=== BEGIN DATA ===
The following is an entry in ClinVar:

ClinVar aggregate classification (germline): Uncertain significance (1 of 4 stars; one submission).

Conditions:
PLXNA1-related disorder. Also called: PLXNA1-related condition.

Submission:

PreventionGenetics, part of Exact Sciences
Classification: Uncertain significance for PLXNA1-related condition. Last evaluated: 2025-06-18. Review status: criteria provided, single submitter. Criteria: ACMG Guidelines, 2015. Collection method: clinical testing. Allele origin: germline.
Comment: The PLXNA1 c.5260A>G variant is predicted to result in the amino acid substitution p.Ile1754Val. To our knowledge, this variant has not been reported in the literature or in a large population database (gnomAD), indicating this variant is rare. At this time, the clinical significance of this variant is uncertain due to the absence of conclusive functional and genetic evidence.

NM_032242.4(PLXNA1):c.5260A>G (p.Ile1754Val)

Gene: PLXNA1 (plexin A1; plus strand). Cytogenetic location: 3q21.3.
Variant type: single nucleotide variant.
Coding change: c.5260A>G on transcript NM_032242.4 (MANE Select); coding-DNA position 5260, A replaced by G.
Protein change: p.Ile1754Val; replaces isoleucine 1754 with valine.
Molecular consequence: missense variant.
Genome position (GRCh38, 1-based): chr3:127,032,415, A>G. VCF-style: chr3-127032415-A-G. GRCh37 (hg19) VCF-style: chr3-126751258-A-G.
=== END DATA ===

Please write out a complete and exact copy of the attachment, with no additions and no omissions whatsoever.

The following is an entry in ClinVar:

ClinVar aggregate classification (germline): Uncertain significance (1 of 4 stars; one submission).

Conditions:
PLXNA1-related disorder. Also called: PLXNA1-related condition.

Submission:

PreventionGenetics, part of Exact Sciences
Classification: Uncertain significance for PLXNA1-related condition. Last evaluated: 2025-06-18. Review status: criteria provided, single submitter. Criteria: ACMG Guidelines, 2015. Collection method: clinical testing. Allele origin: germline.
Comment: The PLXNA1 c.5260A>G variant is predicted to result in the amino acid substitution p.Ile1754Val. To our knowledge, this variant has not been reported in the literature or in a large population database (gnomAD), indicating this variant is rare. At this time, the clinical significance of this variant is uncertain due to the absence of conclusive functional and genetic evidence.

NM_032242.4(PLXNA1):c.5260A>G (p.Ile1754Val)

Gene: PLXNA1 (plexin A1; plus strand). Cytogenetic location: 3q21.3.
Variant type: single nucleotide variant.
Coding change: c.5260A>G on transcript NM_032242.4 (MANE Select); coding-DNA position 5260, A replaced by G.
Protein change: p.Ile1754Val; replaces isoleucine 1754 with valine.
Molecular consequence: missense variant.
Genome position (GRCh38, 1-based): chr3:127,032,415, A>G. VCF-style: chr3-127032415-A-G. GRCh37 (hg19) VCF-style: chr3-126751258-A-G.